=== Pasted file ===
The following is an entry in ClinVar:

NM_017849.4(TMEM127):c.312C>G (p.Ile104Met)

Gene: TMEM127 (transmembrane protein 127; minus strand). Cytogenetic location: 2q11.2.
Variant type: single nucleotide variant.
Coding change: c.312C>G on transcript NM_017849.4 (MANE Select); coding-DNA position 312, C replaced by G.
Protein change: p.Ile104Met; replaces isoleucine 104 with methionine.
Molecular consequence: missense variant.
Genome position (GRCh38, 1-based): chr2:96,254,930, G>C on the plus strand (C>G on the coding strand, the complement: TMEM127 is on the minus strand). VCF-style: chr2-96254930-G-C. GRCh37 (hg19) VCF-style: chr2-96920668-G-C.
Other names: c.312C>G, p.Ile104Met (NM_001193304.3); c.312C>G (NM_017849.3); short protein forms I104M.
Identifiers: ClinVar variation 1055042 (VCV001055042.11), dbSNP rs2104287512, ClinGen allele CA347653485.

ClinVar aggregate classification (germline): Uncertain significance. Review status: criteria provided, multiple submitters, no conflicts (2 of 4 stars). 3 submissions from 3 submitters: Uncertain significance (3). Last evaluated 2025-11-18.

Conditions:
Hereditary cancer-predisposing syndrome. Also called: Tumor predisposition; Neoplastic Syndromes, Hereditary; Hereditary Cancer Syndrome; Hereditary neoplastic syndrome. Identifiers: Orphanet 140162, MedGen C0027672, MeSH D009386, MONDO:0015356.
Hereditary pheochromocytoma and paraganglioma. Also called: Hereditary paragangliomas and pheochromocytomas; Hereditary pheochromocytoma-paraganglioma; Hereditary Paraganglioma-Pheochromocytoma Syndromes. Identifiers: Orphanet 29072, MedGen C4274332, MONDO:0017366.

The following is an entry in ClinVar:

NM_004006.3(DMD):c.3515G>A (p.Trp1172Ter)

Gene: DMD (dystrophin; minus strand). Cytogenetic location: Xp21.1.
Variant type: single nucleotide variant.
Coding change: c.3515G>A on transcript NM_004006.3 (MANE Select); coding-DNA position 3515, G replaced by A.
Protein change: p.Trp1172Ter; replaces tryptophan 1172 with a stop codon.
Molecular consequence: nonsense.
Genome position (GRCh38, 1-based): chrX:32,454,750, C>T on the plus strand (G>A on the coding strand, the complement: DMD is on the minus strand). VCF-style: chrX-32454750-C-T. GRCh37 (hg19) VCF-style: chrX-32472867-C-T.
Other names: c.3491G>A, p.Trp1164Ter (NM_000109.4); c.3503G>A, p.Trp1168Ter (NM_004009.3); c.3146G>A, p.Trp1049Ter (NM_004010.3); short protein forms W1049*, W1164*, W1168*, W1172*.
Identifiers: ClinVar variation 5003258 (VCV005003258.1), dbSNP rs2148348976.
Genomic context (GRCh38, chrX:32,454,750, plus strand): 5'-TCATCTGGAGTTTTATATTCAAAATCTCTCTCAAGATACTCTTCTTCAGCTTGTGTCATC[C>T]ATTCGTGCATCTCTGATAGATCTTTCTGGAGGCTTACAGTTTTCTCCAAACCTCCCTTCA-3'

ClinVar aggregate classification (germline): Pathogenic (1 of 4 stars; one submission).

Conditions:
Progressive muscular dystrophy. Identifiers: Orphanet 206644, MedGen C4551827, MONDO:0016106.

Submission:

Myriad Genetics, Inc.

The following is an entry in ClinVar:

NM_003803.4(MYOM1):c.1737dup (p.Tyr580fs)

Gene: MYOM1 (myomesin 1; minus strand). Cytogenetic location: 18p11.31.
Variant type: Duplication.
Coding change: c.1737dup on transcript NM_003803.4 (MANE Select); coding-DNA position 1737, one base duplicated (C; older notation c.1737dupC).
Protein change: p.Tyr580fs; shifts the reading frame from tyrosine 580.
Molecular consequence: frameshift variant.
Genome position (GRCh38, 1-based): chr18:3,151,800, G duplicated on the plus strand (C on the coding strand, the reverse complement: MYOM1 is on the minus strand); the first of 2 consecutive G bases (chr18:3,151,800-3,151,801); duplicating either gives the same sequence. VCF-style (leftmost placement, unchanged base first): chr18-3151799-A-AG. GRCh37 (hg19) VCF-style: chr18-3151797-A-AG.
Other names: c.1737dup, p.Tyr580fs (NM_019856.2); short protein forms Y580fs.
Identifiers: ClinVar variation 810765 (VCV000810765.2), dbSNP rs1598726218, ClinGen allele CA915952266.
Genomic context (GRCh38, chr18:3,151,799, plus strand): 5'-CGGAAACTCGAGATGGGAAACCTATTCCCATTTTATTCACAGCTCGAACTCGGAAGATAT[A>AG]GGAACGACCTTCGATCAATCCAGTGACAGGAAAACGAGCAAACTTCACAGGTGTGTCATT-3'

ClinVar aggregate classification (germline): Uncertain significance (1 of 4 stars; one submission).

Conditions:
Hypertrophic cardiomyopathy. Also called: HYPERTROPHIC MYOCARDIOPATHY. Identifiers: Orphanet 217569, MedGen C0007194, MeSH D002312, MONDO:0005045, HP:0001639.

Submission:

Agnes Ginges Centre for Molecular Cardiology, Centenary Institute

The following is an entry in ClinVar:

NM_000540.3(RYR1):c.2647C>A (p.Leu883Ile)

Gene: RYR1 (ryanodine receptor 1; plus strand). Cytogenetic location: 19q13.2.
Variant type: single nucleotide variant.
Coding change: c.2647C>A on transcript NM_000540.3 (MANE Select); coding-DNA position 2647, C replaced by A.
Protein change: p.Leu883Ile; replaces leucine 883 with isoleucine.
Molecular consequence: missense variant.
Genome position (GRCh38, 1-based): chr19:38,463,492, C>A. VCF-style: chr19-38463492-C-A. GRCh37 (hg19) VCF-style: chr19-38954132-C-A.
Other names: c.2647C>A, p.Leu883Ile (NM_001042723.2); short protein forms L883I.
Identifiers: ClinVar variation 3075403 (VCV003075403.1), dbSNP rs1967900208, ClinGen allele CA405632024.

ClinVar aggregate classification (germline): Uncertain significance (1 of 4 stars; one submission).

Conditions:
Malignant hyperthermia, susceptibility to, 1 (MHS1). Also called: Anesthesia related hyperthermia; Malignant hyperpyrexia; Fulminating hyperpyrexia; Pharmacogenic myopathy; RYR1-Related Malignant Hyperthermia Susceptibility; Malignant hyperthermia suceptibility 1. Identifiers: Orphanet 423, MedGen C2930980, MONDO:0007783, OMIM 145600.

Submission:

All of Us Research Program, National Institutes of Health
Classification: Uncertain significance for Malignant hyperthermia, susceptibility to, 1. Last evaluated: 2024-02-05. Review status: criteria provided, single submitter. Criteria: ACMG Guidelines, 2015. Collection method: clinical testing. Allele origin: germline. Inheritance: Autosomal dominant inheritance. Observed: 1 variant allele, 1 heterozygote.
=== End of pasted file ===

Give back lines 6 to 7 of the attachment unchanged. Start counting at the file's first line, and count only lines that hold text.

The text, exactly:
Protein change: p.Ile104Met; replaces isoleucine 104 with methionine.
Molecular consequence: missense variant.